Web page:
The registration system victimises migrants from rural areas
The population of Shanghai Municipality is now 21 million. At least four million of these are migrant labourers who may now make up as much as 25 per cent of the workforce. They are part of China’s ‘floating population’, many of whom who have no legal rights to health or education and who have for the same reason - their illegal and informal status - much worse conditions in which to live and work than do the settled Shanghainese. And this problem is repeated in all Chinese cities.
Even though many of these migrants to the city are planned and welcomed, urbanisation also makes them prey to an unplanned and discriminatory social process. Encouraged, but not endorsed by the state, the migrants are victims of the hukou registration system, which determines a person’s status at birth - urban, rural (and semi-urban).
‘The cultural policy only exacerbates political and social divisions both inside villages and between the rural-urban divide’
The principle of the hukou is that those born in rural areas should belong to the rural areas, and therefore are denied access to benefits, education and healthcare in the cities in which so many of them actually reside. They have to send their children back ‘home’ to the countryside to be educated, which leads to discrimination in college entrance exams, for instance, where quotas for the best universities are much higher for legitimate urban residents. Migrant workers live, die or return unknown whence they came but they have no social standing. They are not recognised through their citizenship. They seem well described by Hannah Arendt’s term ‘bare lives’.
The term ‘floating population’ has a powerful descriptive character. But the problem of the characterisation is that it leaves those described with no attribute other than passive victimhood. They are indeed victims of a cruel discrimination but mercifully this is not the be all and end all of urban experience. The migrant population, or members within it, are social actors too and most find ways to survive and thrive.
Even though the hukou system is being relaxed somewhat, without dealing with the legal status of individuals within the city, without eradicating the egregious system altogether, the government relies on cultural policy to resolve the social tensions of migrant life. In model urban villages (in Guangdong, for example), the government romanticises and celebrates the cultural integrity of the migrants’ original life with measures to preserve particular buildings of traditional significance, ensuring that such rural ‘culture’ is not swallowed up by the onward march of Chinese urbanisation.
This may be of interest to some villagers, but ironically it does tend to identify the migrant population as the threat to cultural integrity. As such it misconceives the fluid social interaction of urbanism by fixing a rural phenomenon in aspic when an artefact or set of practices are subject to change in their relationship with the lived experience of some or all of the population.
‘The city is a place of strangers in a world of difference. In a city, the opportunities are defined not by a fixed relationship to nature and tradition, but by social possibilities’
Like the original policy of inferior status, the cultural policy only exacerbates political and social divisions both inside villages and between the rural-urban divide. At the same time the government loses authority and the trust of all the sections of the population even as it seeks to legitimise particular cultural traditions.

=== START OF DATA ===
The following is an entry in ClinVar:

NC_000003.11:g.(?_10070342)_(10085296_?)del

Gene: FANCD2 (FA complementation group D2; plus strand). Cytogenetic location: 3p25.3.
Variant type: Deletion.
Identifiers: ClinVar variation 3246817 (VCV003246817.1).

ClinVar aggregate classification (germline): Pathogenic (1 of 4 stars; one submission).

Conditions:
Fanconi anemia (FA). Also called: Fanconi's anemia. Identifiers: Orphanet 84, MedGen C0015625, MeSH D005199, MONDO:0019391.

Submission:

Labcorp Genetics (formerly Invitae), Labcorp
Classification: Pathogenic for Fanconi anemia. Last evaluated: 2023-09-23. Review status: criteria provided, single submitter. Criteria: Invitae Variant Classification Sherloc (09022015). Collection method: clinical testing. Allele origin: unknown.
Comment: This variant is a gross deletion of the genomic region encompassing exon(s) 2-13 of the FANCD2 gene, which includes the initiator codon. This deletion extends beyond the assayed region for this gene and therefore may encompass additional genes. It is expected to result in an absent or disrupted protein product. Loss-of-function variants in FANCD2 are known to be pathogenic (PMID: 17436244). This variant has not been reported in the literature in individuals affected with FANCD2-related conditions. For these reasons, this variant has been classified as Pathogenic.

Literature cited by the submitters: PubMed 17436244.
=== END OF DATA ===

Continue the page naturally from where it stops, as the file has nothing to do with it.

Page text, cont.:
The nub of the problem is the inferior status of the migrant population. The primary stage of a solution is formal equality in terms of residence. This, indeed, establishes a requirement for housing, health care and education, which in turn requires resources: money and political will. It is a hugely contentious issue that is made simpler by pretending that it is a cultural issue.
The city is a place of strangers in a world of difference. In a city, the opportunities are defined not by a fixed relationship to nature and tradition, but by social possibilities. The nature of contemporary cosmopolitanism is asymmetrical just as the mantra of globalism and the idea of modernity before it are merely descriptive categories that elide the tensions of capitalist social relations.
In 1340, peasants moved readily through the city walls of Siena and in so doing ceased to be part of a homogeneous cultural community and became players in a fluid, and assuredly sometimes disconcerting, society. Poor Europeans arriving in New York or African Americans jumping trains to escape the Delta were well aware of the pain, uncertainty, as well as the opportunity and necessity of migration. They suffered for the creation of a new world, not a preservation of the old.
‘Technically the movement is easy, but socially the raw material for the city - the free movement of people - is denied’
But what about Shanghai? Nowadays, new people arrive on planes from Europe and the USA and on trains from Yunnan and Xinjiang, it is easier thanit has ever been. All these people are then constrained by political decisions about citizenship. Technically the movement is easy, but socially the raw material for the city - the free movement of people - is denied.
The argument for the free movement of people is one for the priority of the citizen over the city; for disorder over the plan and for political contest over cultural homogeneity. It seems so impractical. This is true but it may be less impractical in Shanghai than either London or Cairo. The economic dynamism, innovative capacity and human energy of that city may - just may - make it the prime emblem for Jefferson’s pursuit of happiness or the Florentine humanist Pico della Mirandola’s homo faber.